**NOTE: This is an edit to a previous post. I have deleted nothing, and will make it clear where the edit is, because transparency. I feel that the unedited post was worded poorly and actually read as pretty ableist, for which I apologise. Anyhow, here is the amended review!**
I love movies. I love to talk about movies. There’s just one problem; every time I talk about movies, the conversation goes like this;
Them: ‘Oh, do you remember that scene from *iconic film I have no excuse for not seeing*?’
Me: ‘Erm, I haven’t actually watched it…’
Them: ‘What?! *Rant about how I couldn’t possibly have not seen this movie’
…Yeah. I need to educate myself, so I thought why not write about what I’ve seen? What is it about these movies that makes them so iconic? Do people like them because they’re legitimately awesome or did they just come at the right time? Do I genuinely have no excuse for not watching these? Lets find out together. Join me as I take on The List.
I tend to avoid ‘inspirational’ movies. You know the ones, they’re nominated for every award every year. The ones that try to make modern day problems seem trivial and give you a nice wee slogan to live by, like ‘life is a box of chocolates…’
The trailer for Forrest Gump feels like watching a condensed version of the film; it has the main plot points of the first half of the film, complete with whimsical music and frankenbites of inspirational messages; ‘you’re just like everyone else’ and ‘stupid is as stupid does’ (These feel a little bit like they’re preaching to the choir when they come up – she’s only telling Forrest this, and thus only telling the audience. These are hardly life-changing slogans for anyone, surely.)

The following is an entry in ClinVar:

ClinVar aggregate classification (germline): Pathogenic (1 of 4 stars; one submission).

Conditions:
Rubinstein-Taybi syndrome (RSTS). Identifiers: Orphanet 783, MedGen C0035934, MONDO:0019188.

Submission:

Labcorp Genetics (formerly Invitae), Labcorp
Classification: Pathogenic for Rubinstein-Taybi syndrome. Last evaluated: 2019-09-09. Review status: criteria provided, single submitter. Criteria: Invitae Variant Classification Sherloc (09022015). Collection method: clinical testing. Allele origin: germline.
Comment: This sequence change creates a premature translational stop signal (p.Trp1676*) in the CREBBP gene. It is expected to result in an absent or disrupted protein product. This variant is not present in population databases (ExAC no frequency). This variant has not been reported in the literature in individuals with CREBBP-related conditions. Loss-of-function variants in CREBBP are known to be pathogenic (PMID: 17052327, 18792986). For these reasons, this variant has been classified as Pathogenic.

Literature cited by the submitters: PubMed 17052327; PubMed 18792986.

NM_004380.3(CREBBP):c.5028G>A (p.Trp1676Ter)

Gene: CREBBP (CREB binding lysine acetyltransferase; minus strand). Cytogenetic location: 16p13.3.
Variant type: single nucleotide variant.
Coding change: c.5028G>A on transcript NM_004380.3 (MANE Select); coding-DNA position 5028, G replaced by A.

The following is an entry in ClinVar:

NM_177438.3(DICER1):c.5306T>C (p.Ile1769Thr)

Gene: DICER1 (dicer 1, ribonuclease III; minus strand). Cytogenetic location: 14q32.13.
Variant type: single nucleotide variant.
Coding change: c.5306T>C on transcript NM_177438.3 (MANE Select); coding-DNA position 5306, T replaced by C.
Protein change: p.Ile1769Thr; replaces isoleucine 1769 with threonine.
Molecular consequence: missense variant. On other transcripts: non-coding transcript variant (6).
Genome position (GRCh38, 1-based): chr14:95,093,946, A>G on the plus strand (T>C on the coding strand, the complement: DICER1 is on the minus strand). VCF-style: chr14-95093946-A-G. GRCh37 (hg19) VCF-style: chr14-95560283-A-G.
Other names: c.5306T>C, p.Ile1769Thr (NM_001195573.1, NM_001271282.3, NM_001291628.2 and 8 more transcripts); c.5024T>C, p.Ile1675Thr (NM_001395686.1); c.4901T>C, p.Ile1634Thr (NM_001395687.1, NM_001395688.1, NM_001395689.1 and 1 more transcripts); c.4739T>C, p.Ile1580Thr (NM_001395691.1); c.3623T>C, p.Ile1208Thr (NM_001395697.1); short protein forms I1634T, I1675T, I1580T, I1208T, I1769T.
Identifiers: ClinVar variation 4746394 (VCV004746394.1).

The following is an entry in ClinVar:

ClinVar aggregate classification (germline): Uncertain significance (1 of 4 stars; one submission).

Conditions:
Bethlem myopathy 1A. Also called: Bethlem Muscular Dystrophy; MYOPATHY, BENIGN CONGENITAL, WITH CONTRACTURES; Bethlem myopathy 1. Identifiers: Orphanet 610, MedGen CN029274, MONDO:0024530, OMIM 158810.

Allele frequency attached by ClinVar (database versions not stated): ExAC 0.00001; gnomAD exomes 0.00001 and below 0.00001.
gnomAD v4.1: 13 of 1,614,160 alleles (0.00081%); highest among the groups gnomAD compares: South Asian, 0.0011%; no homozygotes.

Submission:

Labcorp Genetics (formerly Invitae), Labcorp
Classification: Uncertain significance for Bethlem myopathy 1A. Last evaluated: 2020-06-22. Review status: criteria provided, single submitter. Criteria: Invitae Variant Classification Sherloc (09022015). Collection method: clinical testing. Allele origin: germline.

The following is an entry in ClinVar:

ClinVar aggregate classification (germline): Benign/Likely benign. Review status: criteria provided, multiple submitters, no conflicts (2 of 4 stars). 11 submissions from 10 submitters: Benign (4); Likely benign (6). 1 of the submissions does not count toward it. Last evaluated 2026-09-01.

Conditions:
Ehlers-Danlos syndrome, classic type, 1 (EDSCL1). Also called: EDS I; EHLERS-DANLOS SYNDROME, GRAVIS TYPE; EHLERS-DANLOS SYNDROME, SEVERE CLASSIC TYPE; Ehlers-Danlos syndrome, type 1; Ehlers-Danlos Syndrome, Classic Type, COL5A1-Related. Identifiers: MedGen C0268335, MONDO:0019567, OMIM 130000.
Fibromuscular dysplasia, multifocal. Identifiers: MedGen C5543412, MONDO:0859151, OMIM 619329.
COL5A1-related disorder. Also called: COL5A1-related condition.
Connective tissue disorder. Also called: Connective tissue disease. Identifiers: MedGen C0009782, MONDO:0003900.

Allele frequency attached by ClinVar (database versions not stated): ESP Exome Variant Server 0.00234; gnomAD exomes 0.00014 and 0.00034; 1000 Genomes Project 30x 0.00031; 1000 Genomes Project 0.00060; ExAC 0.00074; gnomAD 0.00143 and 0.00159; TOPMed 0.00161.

The trailer tries to portray Forrest as a bit of an idiot. Even throughout the film Forrest is assumed to be stupid or disabled (Though they use a certain other slur) by the people around him.
EDIT 1: Though it is not exactly specified, Forrest canonically is disabled; he has a developmental delay and is intellectually disabled – the term used is ‘mentally retarded’. My confusion with this came from the portrayal, which I’ll discuss momentarily.
This is where the film is inconsistent; he veers between very wise and very foolish. Forrest is shown to be very competent if not excellent at tasks that others struggle with. This could have been an interesting turn in the story had it involved his mother fighting for his right to study in a mainstream school – he is considered for a ‘special’ school in one scene – or at least proving that Forrest has more potential than his peers realise; instead she sleeps with the principle for a cheap laugh. It didn’t work.
Forrest is also bullied by the other boys when he attends mainstream school. This leads to his friend Jenny telling him to run. Which he does; and as he runs his leg braces break into tiny pieces and he becomes faster than the fucking Road Runner. To me this read as ‘if you hope hard enough your physical disabilities will go away’. I know its probably meant to be an uplifting thing about surpassing your weaknesses or something but that feels like an even worse message given the context.
EDIT 2: I think I meant that this is essentially a Hollywood portrayal of disability; there are drawbacks, such as being perceived as ‘slow’, but they are easily written off as ‘childlike’ traits. We do not see an accurate portrayal of living with a disability; Forrest is isolated and bullied heavily in his childhood for being perceived as different, but this is not addressed and has little effect on him, his family and friends or the story itself – in fact, he is later given many opportunities that adults with intellectual disabilities are not given in society today, never mind the 1950s. We’re being given a highly idealised portrayal of disability that feels awful to watch. Also, hey possible savantism.
Btw, my proposal for another movie is dogshit. Get that right in the sea.